What I don't understand is if the sheriff was so sure that they would be there longer than twelve hours why didn’t he just wait? Is the state doing anything about this?

Edited by Rearden_Steel

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I don't consider the sounds they make to be "music" either. It has all the lustre and spectacle of a nightmare, in my opinion.

Just wondering, but have you ever actually heard techno music? I think it's more "musical" than 90% of the stuff produced today.

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After reading the testimony of the kids at the party, I noticed that they all tell the story with different details.

There are several videos on the website that back up the testimonies.

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Drug use: I consider it immoral, because it is anti-life. It destroys man's reasoning capability, may pose long-term dangers to the body and mind and often results in tragic accidents that take a toll on both the individual and society.

So you never smoke or drink either, right?

I’ve never done ecstasy myself, but it seems far less harmful than daily use of “legal” drugs. That does give users a moral immunity, but I would judge them less harshly than I would judge those who use tobacco or alcohol on a regular basis. (Which includes a large proportion of Objectivists, I would add.)

(I should also mention that the impact of our actions on “society” is not a proper standard of morality – not that such a standard has any meaning in the first place.)

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Hal    0

On a sidenote, statements like 'drugs attack your ability to reason' arent really valid in the context of ecstacy. Ecstacy isnt a drug like alcohol or marajuana which fundamentally changes the way you think about the world - its effects are almost entirely physical rather than mental. It makes you experience certain pleasurable sensations, but it doesnt alter your thought processes in the way that the two drugs mentioned above do. I wouldnt be prepared to say that someone on ecstacy has their reasoning 'impaired' in any significant way - it isnt that sort of drug. Youre almost never going to wake up after a night taking ecstacy and think "oh god why I on earth did I do that - what was I thinking?!" the way you might after engaging in heavy drinking.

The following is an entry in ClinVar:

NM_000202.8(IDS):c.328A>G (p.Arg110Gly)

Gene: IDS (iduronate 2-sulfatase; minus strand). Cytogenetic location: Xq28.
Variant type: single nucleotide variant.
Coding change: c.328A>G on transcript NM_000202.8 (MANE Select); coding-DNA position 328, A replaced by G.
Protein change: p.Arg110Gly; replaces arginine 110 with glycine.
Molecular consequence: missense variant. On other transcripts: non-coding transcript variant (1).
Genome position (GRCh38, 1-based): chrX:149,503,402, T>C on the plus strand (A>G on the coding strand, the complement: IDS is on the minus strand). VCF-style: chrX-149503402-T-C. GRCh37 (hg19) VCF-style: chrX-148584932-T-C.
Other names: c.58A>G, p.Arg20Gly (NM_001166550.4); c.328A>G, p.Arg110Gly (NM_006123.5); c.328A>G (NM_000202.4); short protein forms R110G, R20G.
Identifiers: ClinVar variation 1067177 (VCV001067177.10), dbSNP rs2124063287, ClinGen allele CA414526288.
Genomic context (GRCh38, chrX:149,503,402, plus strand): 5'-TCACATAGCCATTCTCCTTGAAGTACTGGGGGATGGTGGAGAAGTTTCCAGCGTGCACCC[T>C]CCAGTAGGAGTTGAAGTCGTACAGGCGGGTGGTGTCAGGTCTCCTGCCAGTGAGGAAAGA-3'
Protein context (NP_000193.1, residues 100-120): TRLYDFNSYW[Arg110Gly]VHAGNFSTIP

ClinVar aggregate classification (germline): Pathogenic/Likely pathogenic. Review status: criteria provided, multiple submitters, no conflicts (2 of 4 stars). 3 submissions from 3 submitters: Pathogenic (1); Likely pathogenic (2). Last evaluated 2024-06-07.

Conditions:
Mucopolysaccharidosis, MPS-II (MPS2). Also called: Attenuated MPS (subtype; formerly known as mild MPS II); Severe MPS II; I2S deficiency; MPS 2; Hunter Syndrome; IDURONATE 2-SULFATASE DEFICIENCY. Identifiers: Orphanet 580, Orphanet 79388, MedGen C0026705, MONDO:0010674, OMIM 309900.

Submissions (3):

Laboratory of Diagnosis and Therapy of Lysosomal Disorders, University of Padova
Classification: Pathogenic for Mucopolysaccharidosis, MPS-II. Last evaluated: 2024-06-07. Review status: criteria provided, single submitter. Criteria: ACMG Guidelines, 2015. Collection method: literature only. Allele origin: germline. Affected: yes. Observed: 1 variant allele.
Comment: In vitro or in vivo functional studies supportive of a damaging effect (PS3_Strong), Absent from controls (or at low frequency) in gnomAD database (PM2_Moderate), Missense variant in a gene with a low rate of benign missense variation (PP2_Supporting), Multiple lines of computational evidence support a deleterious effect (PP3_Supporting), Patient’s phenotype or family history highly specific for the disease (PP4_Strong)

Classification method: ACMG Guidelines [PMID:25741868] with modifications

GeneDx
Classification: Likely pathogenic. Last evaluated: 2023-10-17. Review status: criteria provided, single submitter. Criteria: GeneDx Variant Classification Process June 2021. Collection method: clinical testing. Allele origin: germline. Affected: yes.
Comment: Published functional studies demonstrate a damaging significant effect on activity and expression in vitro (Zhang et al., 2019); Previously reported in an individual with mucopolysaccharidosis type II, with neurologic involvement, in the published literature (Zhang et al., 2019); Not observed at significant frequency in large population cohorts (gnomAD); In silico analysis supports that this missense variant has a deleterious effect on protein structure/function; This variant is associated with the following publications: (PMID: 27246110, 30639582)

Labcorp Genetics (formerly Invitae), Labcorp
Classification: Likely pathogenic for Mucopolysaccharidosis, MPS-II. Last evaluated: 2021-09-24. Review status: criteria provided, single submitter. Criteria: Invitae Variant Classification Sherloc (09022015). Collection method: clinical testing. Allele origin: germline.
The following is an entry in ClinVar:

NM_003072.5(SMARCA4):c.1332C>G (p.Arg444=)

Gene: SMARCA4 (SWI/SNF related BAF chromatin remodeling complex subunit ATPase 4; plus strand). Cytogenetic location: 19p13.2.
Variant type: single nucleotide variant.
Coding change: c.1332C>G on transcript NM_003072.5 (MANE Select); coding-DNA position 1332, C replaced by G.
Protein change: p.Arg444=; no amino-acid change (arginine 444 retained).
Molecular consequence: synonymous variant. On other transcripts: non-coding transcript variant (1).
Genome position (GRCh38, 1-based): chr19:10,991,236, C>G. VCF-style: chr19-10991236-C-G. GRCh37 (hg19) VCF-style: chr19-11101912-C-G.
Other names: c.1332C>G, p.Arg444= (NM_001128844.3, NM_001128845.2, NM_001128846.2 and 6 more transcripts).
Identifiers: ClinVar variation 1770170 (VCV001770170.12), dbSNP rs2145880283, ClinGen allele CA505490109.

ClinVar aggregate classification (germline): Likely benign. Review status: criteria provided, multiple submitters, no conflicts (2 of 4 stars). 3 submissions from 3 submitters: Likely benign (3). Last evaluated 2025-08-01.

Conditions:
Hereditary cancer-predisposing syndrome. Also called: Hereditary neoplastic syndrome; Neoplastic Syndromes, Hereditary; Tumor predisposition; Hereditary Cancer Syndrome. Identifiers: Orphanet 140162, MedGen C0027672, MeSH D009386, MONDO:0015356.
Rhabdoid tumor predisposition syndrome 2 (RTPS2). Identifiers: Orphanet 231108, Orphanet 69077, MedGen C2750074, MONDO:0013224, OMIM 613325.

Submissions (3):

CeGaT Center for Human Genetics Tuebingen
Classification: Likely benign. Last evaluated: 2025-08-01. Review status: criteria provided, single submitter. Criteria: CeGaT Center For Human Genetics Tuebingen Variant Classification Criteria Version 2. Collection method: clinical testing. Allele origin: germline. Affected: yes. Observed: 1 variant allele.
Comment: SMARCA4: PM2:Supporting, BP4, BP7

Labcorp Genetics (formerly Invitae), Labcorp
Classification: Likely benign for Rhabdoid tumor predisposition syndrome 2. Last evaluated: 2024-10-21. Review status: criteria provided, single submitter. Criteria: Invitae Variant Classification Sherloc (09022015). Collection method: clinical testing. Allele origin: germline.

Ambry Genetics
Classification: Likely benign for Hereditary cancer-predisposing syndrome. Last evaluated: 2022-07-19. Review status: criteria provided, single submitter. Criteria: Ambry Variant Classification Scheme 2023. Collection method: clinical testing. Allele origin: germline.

Thinking that all drugs share similar effects, or that you can make blanket statements like "all drugs do X", is fairly naive. The only thing that all illegal drugs have in common is that they are illegal.

Edited by Hal

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In my mind, this gets filed as yet another experiment by our government, to test the reaction of the public to martial law and dictatorship. Waco, Ruby Ridge and other events are but tests in a longer, more sinister plan to move us toward a police state. I think that such abuse is calculated and planned, not accidental. There is just too much evidence and consistency in the statements obtained from the event-attendees.

Are you saying these statements are evidence of your conspiracy theory, or that they are evidence of improper behavior on the part of the Law Enforcement Officers?